REVIEW: The French Ingredient: Making a Life in Paris, One Lesson at a Time by Jane Bertch

Reviewed by Layla Khoury-Hanold

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cover of the french ingredient by jane bertch, various colorful illustrations of french or cooking items, like bread, croissant and bowl of flourIf you’ve ever wondered what life would look like if you were follow your instincts to do something drastic, like say, quit your job or move to a new country, The French Ingredient: Making a Life in Paris, One Lesson at a Time (Ballantine Books; April 2024) is a testimony for the magic that ensues when you’re willing to embrace the unknown for all its possibilities, instead of its uncertainties.

Although there are plenty of uncertainties that ensue as Jane Bertch navigates life in Paris as an American expat, a place that, after visiting as a teenager, she vowed never to return to again. Bertch moves to Paris as part of a promotion she earned as a banker with two decades experience working in Europe. But nothing could have prepared her for the impulse she had to quit her comfortable job and start La Cuisine Paris, an English-speaking cooking school. Besides navigating a new language, Bertch must learn the intricate French social customs that apply to both personal and professional endeavors.

This delicate dance is best illustrated in chapter 5 “Seduction for Dummies,” which manifests seemingly everywhere, from the local produce markets to the copy machine at the office. Bertch’s keen sense of observation serves her well, as she melds her new-found seduction techniques with her own brand of charm to win over her building’s concierge. But getting the school up and running is only one in a series of challenges; Bertch must also weather the ups and downs of running a business during the Paris terrorist attacks and the COVID-19 pandemic that thwarted the tourism industry.

Bertch also took a risk writing this memoir; she describes herself as a private person, but, as with the idea to start a cooking school, the notion of writing a book was one that she couldn’t ignore once it surfaced, a conviction that was cemented by the book Big Magic by Elizabeth Gilbert (which she credits in her acknowledgements). Debut author or not, Bertch’s voice shines on the page with candid humor, particularly as she juxtaposes the French and American ways of doing things and the inevitable language mix-ups (see: the Thanksgiving turkey scene). She deftly weaves in backstory to illustrate her Midwest beginnings, where her appreciation for food took root in her grandmother’s kitchen and at her table, where Sunday suppers were a permanent fixture. Bertch herself is not a cook, but as she illustrates in chapter 7, “We All Speak Food,” gathering in the kitchen and at the table is a universal language that can bridge cultures. Like a modern-day Julia Child, Bertch follows her vision, believing that cooking classes can be “hands-on, warm, and welcoming,” which was antithetical to the rarefied ethos of French cooking schools that once admitted only a select few.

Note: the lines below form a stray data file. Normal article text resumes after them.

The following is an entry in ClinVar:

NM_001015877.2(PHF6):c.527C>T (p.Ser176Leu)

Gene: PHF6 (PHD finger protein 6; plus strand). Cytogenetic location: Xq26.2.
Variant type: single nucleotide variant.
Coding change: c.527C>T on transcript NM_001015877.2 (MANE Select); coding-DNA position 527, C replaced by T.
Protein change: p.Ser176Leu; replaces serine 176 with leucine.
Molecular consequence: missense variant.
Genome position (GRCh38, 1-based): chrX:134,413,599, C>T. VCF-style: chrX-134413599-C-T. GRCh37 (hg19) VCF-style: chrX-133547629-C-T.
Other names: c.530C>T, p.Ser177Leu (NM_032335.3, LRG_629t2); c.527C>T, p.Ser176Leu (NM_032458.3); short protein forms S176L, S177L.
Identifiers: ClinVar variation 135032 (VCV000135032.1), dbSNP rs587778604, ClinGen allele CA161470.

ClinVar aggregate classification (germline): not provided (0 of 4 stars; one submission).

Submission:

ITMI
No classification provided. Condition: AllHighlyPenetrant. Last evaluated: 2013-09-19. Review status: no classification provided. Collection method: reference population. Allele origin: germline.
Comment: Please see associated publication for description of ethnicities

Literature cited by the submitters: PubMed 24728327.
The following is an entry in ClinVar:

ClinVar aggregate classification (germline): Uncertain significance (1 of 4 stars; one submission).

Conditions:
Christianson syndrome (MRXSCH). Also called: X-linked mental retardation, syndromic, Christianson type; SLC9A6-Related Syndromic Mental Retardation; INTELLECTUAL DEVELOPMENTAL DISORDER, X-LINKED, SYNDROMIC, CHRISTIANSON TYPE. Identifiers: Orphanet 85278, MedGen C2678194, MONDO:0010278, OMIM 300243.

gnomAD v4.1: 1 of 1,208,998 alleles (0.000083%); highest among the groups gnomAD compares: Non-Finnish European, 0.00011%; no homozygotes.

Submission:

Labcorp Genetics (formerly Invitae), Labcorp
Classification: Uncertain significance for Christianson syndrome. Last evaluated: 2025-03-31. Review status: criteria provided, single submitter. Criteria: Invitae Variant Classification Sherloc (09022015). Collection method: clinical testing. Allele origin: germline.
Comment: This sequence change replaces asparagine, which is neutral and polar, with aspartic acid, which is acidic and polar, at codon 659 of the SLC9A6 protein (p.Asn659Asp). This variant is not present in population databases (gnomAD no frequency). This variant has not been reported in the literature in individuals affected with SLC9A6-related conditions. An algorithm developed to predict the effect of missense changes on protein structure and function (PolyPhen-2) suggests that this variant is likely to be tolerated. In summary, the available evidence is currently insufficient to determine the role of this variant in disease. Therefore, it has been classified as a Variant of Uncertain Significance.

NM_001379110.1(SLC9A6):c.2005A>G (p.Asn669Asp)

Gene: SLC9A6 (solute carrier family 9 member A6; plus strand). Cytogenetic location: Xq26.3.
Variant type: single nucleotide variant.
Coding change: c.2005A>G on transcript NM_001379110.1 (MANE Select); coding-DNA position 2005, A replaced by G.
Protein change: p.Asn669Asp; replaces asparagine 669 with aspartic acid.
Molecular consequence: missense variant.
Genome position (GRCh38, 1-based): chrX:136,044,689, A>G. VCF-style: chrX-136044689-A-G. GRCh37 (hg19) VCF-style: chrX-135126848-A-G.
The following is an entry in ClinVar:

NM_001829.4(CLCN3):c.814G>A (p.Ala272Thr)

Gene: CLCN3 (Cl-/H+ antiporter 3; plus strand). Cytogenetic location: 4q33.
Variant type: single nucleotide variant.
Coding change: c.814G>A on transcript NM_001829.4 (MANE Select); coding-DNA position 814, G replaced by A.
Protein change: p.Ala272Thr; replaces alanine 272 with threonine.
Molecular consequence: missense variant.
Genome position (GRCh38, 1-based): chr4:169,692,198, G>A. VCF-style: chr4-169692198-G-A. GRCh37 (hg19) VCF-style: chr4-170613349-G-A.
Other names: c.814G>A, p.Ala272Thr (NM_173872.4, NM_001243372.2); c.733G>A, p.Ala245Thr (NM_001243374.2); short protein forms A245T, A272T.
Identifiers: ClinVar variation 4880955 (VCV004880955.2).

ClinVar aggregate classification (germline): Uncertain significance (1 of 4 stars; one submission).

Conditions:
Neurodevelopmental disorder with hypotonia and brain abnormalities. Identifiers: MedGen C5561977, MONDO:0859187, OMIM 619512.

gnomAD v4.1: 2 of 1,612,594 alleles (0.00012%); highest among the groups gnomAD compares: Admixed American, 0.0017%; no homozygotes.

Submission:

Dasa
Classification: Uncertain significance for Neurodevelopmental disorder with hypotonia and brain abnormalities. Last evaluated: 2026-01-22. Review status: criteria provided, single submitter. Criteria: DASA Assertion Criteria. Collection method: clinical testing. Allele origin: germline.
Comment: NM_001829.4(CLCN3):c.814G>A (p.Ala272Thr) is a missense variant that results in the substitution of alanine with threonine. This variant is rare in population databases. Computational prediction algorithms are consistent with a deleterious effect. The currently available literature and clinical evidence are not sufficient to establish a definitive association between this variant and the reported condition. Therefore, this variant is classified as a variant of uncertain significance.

Each chapter of The French Ingredient ends with a “French Astuce,” a series of tips that reveal Bertch’s hard-won wisdom as an American expat living in Paris, many of which Francophiles as well as foodies will appreciate. In the latter vein, my favorite is “How to shop at a Fromagerie,” which details how to shop at a French cheese shop and put together a cheese plate. I can imagine hosting a book club and putting together a seasonal assortment with a crusty baguette and all the accompaniments—preserves, dried fruits, olives, and yes, butter if you have Roquefort or a similarly strong blue cheese.

The French Ingredient will appeal to Francophiles, expats, and food-lovers, and anyone seeking an uplifting tale peppered with wit and suffused with warmth.

Meet the Contributor

Headshot of Layla Khoury HanoldLayla Khoury-Hanold is a freelance journalist who has written for Food52, Food Network, and the Chicago Tribune, among others. She is currently working on her debut memoir. Follow her on Instagram @words_with_layla or on Twitter/X @words_withlayla.

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